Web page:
What to Know
- Officer Jonathan Aledda was acquitted on one misdemeanor negligence count earlier this month
- A jury was deadlocked on the three other charges, including a second negligence charge and two counts of attempted manslaughter
A North Miami police officer accused of shooting and wounding a severely autistic man's caretaker will face a second trial on three of the four charges he previously faced, prosecutors announced Wednesday.
Officer Jonathan Aledda was acquitted on one misdemeanor negligence count earlier this month, and a jury was deadlocked on the three other charges, including a second negligence charge and two counts of attempted manslaughter. A mistrial was declared on those three charges.
The jury foreperson said the vote was 5-1 to acquit Aledda of the other charges. The new trial is scheduled to begin June 30th.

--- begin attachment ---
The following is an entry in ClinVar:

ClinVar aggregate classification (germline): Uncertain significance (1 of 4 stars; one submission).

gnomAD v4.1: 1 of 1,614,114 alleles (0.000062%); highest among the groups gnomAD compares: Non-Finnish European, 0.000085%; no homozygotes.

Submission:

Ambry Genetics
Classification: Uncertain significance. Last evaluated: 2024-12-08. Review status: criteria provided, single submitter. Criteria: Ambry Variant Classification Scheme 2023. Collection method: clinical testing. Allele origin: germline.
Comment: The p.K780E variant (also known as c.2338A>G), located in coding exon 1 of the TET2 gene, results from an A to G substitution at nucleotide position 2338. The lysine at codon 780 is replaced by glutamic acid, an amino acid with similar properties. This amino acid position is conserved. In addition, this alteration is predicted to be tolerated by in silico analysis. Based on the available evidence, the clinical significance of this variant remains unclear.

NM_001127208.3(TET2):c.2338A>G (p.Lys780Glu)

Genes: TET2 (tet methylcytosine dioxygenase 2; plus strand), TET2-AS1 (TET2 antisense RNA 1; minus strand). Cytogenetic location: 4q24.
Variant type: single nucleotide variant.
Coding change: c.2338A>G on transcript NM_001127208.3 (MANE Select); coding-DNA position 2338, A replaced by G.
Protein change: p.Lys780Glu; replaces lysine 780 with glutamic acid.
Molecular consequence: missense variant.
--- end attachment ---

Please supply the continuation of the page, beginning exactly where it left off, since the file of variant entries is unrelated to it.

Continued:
Aledda testified that he thought Arnaldo Rios Soto had a gun and was holding his caretaker, Charles Kinsey, hostage. It turned out Rios was holding a toy truck. Aledda insisted he never heard another message on police radio that it wasn't a gun.
The incident gained national attention after it was partially captured on a bystander's video. Authorities said Kinsey was lying in the street with his arms upraised, begging police not to shoot.
Prosecutors say Rios had left his nearby group home and sat down in the road to play with his toy. A motorist called 911, saying the man was holding what may be a gun and appeared suicidal. Kinsey was trying to coax him back into the home when police arrived and surrounded them.
Aledda, a trained SWAT member, fired, striking Kinsey in the leg. Aledda's defense lawyer, Douglas Hartman, blamed faulty radios and poor supervision by the North Miami Police Department for the miscommunications that led to the shooting.
Aledda is the first police officer charged with an on-duty shooting by Miami-Dade State Attorney Katherine Fernandez Rundle, who took office in 1994.